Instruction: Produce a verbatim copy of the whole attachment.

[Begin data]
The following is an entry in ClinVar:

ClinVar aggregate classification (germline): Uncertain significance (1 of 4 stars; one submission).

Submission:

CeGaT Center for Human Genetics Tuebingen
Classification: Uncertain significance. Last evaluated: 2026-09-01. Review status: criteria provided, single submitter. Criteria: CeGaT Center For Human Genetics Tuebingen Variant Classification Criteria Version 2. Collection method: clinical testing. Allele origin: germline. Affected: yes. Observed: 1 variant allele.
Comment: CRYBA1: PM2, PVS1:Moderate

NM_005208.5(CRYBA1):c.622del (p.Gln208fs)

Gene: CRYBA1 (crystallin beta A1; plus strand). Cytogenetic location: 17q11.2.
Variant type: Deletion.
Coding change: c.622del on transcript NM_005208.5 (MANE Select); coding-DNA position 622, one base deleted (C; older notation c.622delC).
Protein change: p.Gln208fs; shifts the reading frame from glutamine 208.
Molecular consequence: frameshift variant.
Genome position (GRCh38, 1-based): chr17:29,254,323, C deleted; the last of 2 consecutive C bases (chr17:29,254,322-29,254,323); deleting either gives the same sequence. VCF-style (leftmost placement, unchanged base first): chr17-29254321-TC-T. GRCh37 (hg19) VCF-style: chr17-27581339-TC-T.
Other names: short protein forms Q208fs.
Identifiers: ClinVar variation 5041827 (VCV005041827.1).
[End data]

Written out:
The following is an entry in ClinVar:

ClinVar aggregate classification (germline): Uncertain significance (1 of 4 stars; one submission).

Submission:

CeGaT Center for Human Genetics Tuebingen
Classification: Uncertain significance. Last evaluated: 2026-09-01. Review status: criteria provided, single submitter. Criteria: CeGaT Center For Human Genetics Tuebingen Variant Classification Criteria Version 2. Collection method: clinical testing. Allele origin: germline. Affected: yes. Observed: 1 variant allele.
Comment: CRYBA1: PM2, PVS1:Moderate

NM_005208.5(CRYBA1):c.622del (p.Gln208fs)

Gene: CRYBA1 (crystallin beta A1; plus strand). Cytogenetic location: 17q11.2.
Variant type: Deletion.
Coding change: c.622del on transcript NM_005208.5 (MANE Select); coding-DNA position 622, one base deleted (C; older notation c.622delC).
Protein change: p.Gln208fs; shifts the reading frame from glutamine 208.
Molecular consequence: frameshift variant.
Genome position (GRCh38, 1-based): chr17:29,254,323, C deleted; the last of 2 consecutive C bases (chr17:29,254,322-29,254,323); deleting either gives the same sequence. VCF-style (leftmost placement, unchanged base first): chr17-29254321-TC-T. GRCh37 (hg19) VCF-style: chr17-27581339-TC-T.
Other names: short protein forms Q208fs.
Identifiers: ClinVar variation 5041827 (VCV005041827.1).